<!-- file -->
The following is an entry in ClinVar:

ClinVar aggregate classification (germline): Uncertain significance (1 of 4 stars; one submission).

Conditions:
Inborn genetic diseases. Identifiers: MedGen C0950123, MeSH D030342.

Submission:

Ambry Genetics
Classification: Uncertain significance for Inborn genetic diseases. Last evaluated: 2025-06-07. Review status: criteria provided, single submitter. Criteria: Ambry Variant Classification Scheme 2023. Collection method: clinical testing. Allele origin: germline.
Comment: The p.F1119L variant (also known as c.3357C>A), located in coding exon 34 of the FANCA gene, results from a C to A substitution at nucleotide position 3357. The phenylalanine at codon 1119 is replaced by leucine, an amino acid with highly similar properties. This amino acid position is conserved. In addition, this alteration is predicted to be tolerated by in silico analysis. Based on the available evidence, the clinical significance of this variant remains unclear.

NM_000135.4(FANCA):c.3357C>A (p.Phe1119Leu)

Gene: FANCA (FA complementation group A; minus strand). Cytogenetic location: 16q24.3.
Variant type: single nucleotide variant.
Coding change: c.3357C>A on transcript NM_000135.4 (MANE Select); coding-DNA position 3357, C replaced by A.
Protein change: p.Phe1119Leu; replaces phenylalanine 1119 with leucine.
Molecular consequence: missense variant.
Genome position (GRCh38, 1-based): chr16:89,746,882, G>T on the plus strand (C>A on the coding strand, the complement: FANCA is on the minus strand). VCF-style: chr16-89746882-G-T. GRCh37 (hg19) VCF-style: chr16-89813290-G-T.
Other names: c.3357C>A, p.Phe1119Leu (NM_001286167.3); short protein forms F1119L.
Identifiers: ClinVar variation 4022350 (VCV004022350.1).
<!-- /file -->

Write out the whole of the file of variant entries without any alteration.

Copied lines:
The following is an entry in ClinVar:

ClinVar aggregate classification (germline): Uncertain significance (1 of 4 stars; one submission).

Conditions:
Inborn genetic diseases. Identifiers: MedGen C0950123, MeSH D030342.

Submission:

Ambry Genetics
Classification: Uncertain significance for Inborn genetic diseases. Last evaluated: 2025-06-07. Review status: criteria provided, single submitter. Criteria: Ambry Variant Classification Scheme 2023. Collection method: clinical testing. Allele origin: germline.
Comment: The p.F1119L variant (also known as c.3357C>A), located in coding exon 34 of the FANCA gene, results from a C to A substitution at nucleotide position 3357. The phenylalanine at codon 1119 is replaced by leucine, an amino acid with highly similar properties. This amino acid position is conserved. In addition, this alteration is predicted to be tolerated by in silico analysis. Based on the available evidence, the clinical significance of this variant remains unclear.

NM_000135.4(FANCA):c.3357C>A (p.Phe1119Leu)

Gene: FANCA (FA complementation group A; minus strand). Cytogenetic location: 16q24.3.
Variant type: single nucleotide variant.
Coding change: c.3357C>A on transcript NM_000135.4 (MANE Select); coding-DNA position 3357, C replaced by A.
Protein change: p.Phe1119Leu; replaces phenylalanine 1119 with leucine.
Molecular consequence: missense variant.
Genome position (GRCh38, 1-based): chr16:89,746,882, G>T on the plus strand (C>A on the coding strand, the complement: FANCA is on the minus strand). VCF-style: chr16-89746882-G-T. GRCh37 (hg19) VCF-style: chr16-89813290-G-T.
Other names: c.3357C>A, p.Phe1119Leu (NM_001286167.3); short protein forms F1119L.
Identifiers: ClinVar variation 4022350 (VCV004022350.1).